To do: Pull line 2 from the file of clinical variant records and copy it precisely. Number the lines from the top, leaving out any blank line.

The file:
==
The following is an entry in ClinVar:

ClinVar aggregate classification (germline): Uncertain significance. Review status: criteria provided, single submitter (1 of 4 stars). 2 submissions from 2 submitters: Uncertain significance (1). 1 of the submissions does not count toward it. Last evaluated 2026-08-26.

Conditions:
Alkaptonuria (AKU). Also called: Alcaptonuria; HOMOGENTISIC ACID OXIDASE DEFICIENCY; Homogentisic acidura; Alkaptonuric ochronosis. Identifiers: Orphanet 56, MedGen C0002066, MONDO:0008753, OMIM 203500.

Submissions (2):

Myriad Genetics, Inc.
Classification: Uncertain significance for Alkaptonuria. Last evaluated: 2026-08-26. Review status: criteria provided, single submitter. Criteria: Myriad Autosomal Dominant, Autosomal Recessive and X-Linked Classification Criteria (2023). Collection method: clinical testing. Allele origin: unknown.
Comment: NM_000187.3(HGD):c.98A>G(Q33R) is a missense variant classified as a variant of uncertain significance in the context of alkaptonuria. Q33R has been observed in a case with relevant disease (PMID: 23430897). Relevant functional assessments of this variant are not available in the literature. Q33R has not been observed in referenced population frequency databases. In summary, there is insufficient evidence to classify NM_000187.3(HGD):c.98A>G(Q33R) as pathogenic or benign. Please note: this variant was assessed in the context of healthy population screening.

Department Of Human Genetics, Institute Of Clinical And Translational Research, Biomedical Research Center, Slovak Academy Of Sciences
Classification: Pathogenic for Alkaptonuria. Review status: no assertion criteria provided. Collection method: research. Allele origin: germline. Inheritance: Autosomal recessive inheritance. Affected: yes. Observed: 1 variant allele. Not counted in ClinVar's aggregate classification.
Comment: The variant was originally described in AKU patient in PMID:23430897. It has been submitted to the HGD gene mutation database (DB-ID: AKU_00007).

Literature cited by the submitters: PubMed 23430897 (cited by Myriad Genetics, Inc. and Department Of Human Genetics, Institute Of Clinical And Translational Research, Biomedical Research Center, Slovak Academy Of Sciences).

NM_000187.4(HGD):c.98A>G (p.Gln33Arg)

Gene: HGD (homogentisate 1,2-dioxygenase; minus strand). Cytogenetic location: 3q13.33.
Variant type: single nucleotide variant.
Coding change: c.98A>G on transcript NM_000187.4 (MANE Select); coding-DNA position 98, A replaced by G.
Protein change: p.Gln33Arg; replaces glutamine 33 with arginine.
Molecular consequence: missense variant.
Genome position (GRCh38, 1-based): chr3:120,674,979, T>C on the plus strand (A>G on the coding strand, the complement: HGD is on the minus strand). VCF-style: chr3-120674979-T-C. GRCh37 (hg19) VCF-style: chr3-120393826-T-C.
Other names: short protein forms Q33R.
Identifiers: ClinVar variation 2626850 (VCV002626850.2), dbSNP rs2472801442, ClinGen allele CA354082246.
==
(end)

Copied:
ClinVar aggregate classification (germline): Uncertain significance. Review status: criteria provided, single submitter (1 of 4 stars). 2 submissions from 2 submitters: Uncertain significance (1). 1 of the submissions does not count toward it. Last evaluated 2026-08-26.